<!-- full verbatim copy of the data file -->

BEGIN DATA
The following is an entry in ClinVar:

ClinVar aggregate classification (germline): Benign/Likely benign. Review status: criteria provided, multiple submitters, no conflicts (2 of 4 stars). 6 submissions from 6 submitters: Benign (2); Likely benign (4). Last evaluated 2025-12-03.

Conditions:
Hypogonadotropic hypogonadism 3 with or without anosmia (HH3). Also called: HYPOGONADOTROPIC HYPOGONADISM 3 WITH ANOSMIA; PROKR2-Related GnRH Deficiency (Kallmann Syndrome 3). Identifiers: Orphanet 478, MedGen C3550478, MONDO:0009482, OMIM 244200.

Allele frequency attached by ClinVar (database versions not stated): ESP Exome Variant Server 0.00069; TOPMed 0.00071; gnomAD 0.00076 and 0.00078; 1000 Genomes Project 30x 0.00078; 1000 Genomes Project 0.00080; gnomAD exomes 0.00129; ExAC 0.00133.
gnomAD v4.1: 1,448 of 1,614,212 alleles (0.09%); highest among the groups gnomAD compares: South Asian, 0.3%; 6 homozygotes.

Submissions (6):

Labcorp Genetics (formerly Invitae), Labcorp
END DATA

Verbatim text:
The following is an entry in ClinVar:

ClinVar aggregate classification (germline): Benign/Likely benign. Review status: criteria provided, multiple submitters, no conflicts (2 of 4 stars). 6 submissions from 6 submitters: Benign (2); Likely benign (4). Last evaluated 2025-12-03.

Conditions:
Hypogonadotropic hypogonadism 3 with or without anosmia (HH3). Also called: HYPOGONADOTROPIC HYPOGONADISM 3 WITH ANOSMIA; PROKR2-Related GnRH Deficiency (Kallmann Syndrome 3). Identifiers: Orphanet 478, MedGen C3550478, MONDO:0009482, OMIM 244200.

Allele frequency attached by ClinVar (database versions not stated): ESP Exome Variant Server 0.00069; TOPMed 0.00071; gnomAD 0.00076 and 0.00078; 1000 Genomes Project 30x 0.00078; 1000 Genomes Project 0.00080; gnomAD exomes 0.00129; ExAC 0.00133.
gnomAD v4.1: 1,448 of 1,614,212 alleles (0.09%); highest among the groups gnomAD compares: South Asian, 0.3%; 6 homozygotes.

Submissions (6):

Labcorp Genetics (formerly Invitae), Labcorp